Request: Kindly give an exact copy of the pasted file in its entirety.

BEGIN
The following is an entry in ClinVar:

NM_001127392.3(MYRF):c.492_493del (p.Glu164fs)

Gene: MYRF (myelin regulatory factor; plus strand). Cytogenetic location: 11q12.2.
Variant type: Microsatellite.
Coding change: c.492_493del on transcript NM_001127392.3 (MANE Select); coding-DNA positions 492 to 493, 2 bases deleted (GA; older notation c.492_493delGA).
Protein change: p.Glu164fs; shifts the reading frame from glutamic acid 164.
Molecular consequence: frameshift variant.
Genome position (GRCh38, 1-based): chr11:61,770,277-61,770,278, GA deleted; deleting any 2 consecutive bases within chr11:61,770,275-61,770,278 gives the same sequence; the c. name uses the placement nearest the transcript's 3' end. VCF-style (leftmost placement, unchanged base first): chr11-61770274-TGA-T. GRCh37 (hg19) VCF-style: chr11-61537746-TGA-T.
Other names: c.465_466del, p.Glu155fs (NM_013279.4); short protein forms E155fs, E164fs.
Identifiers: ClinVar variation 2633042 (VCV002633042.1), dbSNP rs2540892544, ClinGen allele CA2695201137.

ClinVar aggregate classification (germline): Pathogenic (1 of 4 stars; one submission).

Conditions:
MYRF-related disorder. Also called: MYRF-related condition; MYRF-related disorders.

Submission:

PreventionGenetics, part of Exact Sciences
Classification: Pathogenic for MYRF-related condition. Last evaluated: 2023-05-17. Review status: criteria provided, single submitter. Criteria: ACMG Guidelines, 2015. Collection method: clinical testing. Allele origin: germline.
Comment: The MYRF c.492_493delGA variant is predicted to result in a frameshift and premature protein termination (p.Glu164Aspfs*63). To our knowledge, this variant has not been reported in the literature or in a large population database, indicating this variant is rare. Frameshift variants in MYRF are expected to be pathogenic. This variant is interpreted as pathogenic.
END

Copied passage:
The following is an entry in ClinVar:

NM_001127392.3(MYRF):c.492_493del (p.Glu164fs)

Gene: MYRF (myelin regulatory factor; plus strand). Cytogenetic location: 11q12.2.
Variant type: Microsatellite.
Coding change: c.492_493del on transcript NM_001127392.3 (MANE Select); coding-DNA positions 492 to 493, 2 bases deleted (GA; older notation c.492_493delGA).
Protein change: p.Glu164fs; shifts the reading frame from glutamic acid 164.
Molecular consequence: frameshift variant.
Genome position (GRCh38, 1-based): chr11:61,770,277-61,770,278, GA deleted; deleting any 2 consecutive bases within chr11:61,770,275-61,770,278 gives the same sequence; the c. name uses the placement nearest the transcript's 3' end. VCF-style (leftmost placement, unchanged base first): chr11-61770274-TGA-T. GRCh37 (hg19) VCF-style: chr11-61537746-TGA-T.
Other names: c.465_466del, p.Glu155fs (NM_013279.4); short protein forms E155fs, E164fs.
Identifiers: ClinVar variation 2633042 (VCV002633042.1), dbSNP rs2540892544, ClinGen allele CA2695201137.

ClinVar aggregate classification (germline): Pathogenic (1 of 4 stars; one submission).

Conditions:
MYRF-related disorder. Also called: MYRF-related condition; MYRF-related disorders.

Submission:

PreventionGenetics, part of Exact Sciences
Classification: Pathogenic for MYRF-related condition. Last evaluated: 2023-05-17. Review status: criteria provided, single submitter. Criteria: ACMG Guidelines, 2015. Collection method: clinical testing. Allele origin: germline.
Comment: The MYRF c.492_493delGA variant is predicted to result in a frameshift and premature protein termination (p.Glu164Aspfs*63). To our knowledge, this variant has not been reported in the literature or in a large population database, indicating this variant is rare. Frameshift variants in MYRF are expected to be pathogenic. This variant is interpreted as pathogenic.